A man looking forlorn.
A puppy watching his owner leave for the day is an example of a puppy that would be described asforlorn.
- abandoned or deserted
- lonely and sad; unhappy and neglected
- without hope; desperate
- bereft or deprived (of)
Origin of forlornMiddle English forloren ; from OE, past participle of forleosan, to lose utterly: see for- and amp; lose
- a. Abandoned, deserted, or desolate: “my high school chums &ellipsis; enjoying cider and doughnuts &ellipsis; while I was trapped up on that forlorn mountain” (Howard Frank Mosher).b. Sad or lonely, especially from being deserted or abandoned: “waved them goodbye from the door like forlorn parents waving off a honeymoon couple” (Anne Bartlett).c. Suggesting or characterized by sadness or loneliness: the forlorn whistle of a train in the night.d. Wretched or pitiful in appearance or condition: people living in forlorn shacks.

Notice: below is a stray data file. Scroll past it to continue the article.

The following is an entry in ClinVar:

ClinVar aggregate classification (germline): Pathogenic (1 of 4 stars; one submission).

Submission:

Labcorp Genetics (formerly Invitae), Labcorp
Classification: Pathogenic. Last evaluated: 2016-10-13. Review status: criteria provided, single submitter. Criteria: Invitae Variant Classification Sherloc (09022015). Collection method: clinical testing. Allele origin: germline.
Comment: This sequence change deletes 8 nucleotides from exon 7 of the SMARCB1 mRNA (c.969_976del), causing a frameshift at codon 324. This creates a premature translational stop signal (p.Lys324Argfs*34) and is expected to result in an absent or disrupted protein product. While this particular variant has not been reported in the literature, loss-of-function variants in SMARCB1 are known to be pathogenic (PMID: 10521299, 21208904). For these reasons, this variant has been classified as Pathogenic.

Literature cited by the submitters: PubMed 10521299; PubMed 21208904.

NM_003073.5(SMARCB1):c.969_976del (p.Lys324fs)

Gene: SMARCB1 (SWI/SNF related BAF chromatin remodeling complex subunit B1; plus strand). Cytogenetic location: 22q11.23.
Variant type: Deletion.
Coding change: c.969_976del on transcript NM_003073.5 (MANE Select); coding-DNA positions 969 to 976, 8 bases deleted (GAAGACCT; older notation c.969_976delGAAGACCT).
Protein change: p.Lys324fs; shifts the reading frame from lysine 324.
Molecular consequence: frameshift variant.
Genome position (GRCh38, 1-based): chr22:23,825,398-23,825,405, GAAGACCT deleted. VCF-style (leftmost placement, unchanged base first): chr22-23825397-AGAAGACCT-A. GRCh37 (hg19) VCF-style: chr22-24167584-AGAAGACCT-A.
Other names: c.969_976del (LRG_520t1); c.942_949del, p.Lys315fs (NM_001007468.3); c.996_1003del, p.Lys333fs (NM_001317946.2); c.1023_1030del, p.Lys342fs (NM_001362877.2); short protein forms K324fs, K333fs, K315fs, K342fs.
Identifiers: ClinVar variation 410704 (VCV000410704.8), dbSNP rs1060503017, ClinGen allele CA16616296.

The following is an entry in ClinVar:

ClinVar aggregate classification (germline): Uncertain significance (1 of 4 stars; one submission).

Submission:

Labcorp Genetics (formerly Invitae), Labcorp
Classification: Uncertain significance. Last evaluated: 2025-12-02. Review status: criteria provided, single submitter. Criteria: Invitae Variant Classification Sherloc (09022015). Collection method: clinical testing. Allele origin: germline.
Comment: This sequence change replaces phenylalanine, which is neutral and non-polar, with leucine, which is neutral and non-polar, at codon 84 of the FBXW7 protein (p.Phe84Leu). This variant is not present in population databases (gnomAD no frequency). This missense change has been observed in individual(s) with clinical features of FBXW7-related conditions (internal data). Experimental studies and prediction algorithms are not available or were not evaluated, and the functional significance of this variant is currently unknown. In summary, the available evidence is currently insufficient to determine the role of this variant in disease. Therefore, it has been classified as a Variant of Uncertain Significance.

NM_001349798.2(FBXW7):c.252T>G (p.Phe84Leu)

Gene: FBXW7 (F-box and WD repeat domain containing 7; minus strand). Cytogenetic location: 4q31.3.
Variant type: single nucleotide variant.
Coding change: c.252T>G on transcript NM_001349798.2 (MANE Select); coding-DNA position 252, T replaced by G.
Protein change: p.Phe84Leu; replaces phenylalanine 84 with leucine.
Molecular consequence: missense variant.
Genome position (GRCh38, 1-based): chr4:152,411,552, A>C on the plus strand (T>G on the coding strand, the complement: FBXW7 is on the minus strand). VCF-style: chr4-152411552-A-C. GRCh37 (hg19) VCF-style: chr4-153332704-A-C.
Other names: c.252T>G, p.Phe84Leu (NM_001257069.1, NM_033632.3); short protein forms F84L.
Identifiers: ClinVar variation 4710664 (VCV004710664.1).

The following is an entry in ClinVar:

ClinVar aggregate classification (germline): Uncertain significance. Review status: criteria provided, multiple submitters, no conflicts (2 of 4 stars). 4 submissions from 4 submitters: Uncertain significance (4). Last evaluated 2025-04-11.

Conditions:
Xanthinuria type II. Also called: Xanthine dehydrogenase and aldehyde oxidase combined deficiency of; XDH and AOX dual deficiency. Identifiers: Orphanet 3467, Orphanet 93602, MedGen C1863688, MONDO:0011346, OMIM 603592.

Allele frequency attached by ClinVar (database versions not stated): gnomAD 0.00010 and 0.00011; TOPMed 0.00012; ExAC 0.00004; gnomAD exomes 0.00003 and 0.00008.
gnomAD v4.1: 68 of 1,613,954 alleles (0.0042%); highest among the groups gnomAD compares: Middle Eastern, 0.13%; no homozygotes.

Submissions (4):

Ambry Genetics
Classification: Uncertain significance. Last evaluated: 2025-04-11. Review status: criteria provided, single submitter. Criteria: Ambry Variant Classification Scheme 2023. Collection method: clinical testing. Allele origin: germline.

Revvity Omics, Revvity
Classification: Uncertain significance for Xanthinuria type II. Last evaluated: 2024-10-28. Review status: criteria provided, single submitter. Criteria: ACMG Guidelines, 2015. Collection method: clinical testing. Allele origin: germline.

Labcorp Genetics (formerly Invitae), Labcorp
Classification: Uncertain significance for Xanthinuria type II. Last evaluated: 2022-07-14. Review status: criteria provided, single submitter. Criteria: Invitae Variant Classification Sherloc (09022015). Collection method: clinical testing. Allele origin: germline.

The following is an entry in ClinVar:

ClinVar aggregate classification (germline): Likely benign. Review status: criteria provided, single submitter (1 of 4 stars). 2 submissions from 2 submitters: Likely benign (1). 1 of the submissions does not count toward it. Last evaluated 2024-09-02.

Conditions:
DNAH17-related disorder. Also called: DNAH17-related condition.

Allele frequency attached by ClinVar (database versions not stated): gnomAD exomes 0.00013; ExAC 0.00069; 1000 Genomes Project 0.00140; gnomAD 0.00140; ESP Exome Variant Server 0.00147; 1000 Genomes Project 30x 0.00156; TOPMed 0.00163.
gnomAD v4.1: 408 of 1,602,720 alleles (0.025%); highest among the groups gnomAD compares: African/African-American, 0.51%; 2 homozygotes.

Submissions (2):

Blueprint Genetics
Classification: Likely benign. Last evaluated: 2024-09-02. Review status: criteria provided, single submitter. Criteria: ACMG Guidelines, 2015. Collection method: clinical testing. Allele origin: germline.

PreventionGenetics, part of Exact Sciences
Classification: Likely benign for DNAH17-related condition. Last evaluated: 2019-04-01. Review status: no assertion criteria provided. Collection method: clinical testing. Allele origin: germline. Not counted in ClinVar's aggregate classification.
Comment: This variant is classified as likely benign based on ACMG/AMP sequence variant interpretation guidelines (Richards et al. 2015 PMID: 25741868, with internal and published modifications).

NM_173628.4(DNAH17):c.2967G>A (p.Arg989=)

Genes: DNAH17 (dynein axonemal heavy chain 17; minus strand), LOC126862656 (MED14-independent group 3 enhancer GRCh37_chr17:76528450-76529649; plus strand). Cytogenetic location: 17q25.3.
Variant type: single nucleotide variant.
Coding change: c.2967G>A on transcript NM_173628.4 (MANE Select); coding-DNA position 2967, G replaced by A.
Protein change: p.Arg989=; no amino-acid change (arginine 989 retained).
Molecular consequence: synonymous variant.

- Bereft or deprived: forlorn of all hope.
- Nearly hopeless; desperate: a forlorn acknowledgment of failure.
Origin of forlornMiddle English forloren, past participle of forlesen, to abandon, from Old English forl&emacron;osan; see leu- in Indo-European roots.
- (obsolete) past participle of forlese
(comparative forlorner or more forlorn, superlative forlornest or most forlorn)
From Middle English forlorn, forloren, from Old English forloren (past participle of forlēosan (“to lose”)), from Proto-Germanic *fraluzanaz (“lost”), past participle of Proto-Germanic *fraleusaną (“to lose”), equivalent to for- + lorn. Cognate with Dutch verloren (“lost”), German verloren (“lost”), Swedish förlorad (“lost”). More at lese/leese, lorn.